Duncombe helped Willson get elected to the state legislature to carry the petition for the split of the county. He rode a mule to Marengo and then took the stagecoach to Iowa City, the state’s capital. He planned to arrange for the west half to retain the name Webster and designate Fort Dodge as the county seat. He also had planned for the east half to take the name Sharon and have as the county seat, Newcastle, which was to be renamed Webster City. When he arrived at the state house he quickly realized that he needed some help to get his bill passed. William W. Hamilton, of Cascade, Iowa, was president of the senate. Willson changed the act to give the name Hamilton County to the east half to honor and recognize Hamilton’s help. This act was passed on December 22, 1856 to take effect on Jan 1, 1857.
Thus the name of Webster County was replaced by Hamilton County. Due to a mistake in the numbering of sections in the act, not all of Bancroft County was passed back to Humboldt County. The bottom tier of townships were left in Webster County, which accounts for the fact that the two county north lines do not align. Another act of the legislature required that any further adjusting of county lines would require a majority vote of citizens on both sides of the line. Hence, Webster County never gave back their townships, and never will.
The people of Webster County are so terrible they even stole land from Bancroft County. Never heard of Bancroft County? Yeah, cause it doesn’t exist any more either. That isn’t all the fault of the terrible people of Webster County. The terrible people of Kossuth County also had a hand in that. But we’ll get to that at a later date, I’m sure.
Here is a collection of the town signs of Hamilton County. (Population numbers are from 2010 census.)
Webster City – 8,070
If you are wondering about the history of Christy Town, I thought it might be the site of a religious cult, because there is a Lutheran Camp there (apologies to Lutherans) and the word “Christ” in the name, but turns out just a woman named Christy lived there. Not even for that long. Yeah, boring!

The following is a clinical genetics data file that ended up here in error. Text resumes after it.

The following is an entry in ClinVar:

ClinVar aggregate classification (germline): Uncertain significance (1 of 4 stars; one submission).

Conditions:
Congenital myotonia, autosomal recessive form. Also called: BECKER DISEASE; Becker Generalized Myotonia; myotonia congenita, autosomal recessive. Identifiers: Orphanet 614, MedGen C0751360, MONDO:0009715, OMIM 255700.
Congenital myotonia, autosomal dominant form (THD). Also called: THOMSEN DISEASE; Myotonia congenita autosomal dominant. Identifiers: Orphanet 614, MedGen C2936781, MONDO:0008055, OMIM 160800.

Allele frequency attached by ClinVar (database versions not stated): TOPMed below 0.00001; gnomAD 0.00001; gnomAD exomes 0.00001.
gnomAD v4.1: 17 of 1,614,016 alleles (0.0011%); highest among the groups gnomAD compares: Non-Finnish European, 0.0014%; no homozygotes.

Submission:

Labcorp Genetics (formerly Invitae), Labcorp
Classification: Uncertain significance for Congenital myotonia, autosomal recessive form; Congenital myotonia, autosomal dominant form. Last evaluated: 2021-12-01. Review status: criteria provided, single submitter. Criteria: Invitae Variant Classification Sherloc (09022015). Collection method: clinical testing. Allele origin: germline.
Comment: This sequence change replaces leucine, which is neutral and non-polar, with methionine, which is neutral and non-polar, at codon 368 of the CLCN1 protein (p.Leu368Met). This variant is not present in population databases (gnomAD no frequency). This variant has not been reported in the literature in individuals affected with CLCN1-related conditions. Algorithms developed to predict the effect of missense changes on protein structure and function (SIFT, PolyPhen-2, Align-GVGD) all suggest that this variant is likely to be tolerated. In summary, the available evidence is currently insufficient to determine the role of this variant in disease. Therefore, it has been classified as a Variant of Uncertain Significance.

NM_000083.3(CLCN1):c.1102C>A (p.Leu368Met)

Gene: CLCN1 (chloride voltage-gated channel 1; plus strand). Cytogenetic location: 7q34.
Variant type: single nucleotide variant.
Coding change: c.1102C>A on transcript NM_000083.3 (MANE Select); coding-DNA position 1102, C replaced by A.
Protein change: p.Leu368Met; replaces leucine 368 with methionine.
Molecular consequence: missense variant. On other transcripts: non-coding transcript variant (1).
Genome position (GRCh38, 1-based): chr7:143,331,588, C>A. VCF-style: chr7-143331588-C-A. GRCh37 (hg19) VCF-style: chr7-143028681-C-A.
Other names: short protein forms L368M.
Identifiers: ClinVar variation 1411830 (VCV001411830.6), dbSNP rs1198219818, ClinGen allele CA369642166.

In Hamilton County, I would rank Stanhope as having the best sign and give Jewell the second best. Blairsburg and Ellsworth have the worst.
There were a couple towns that could have really upped their town sign game. For example, Stratford is named after the town that Shakespeare was from. Almost all the streets are named after famous English authors, like Milton Street, Shakespeare Avenue, Tennyson Avenue, and Dryden Street.
There is a lot to play with there. For example, this sign advertising their business district is way better than the town sign that greets you when you enter the town on 175:
Randall’s sign isn’t bad. As far as nice signs go, it is nice. But they have this sign in their park that is better:
Although, as far as I know, Randall has no peach history. No burgeoning peach industry. Maybe there used to be a peach tree where that sign stands. Randall is pretty far north to grow peaches. Even Reliance or Polly peaches.
If you can’t tell what I like in a sign. It is the following. I like something with artwork on it. It should have a good town slogan. Preferably something that relates to the name of the town. I also like signs that look like they weren’t put together by a professional. I also like signs that reference an athletic accomplishment of a local high school from a long time ago or reference to a (minor) celebrity that was born in that town. I also like signs that are somewhat weathered. Brick signs that just say a town name are the worst. The absolute worst.
Although there are a couple signs in Hamilton County that I like. My Top 5 remains unchanged. After the next county, I might open this up to Top 10.
Christopher D. Bennett Iowa Sign Power Rankings
#5. Scranton, Iowa
Now, that is how I feel today. I’m sure if asked tomorrow, I would rank a different Top 5. But I think the Top 3 is pretty solid.
The next county I’m going to knock off is Webster County. Visiting The Dirty! No Taco Tico though!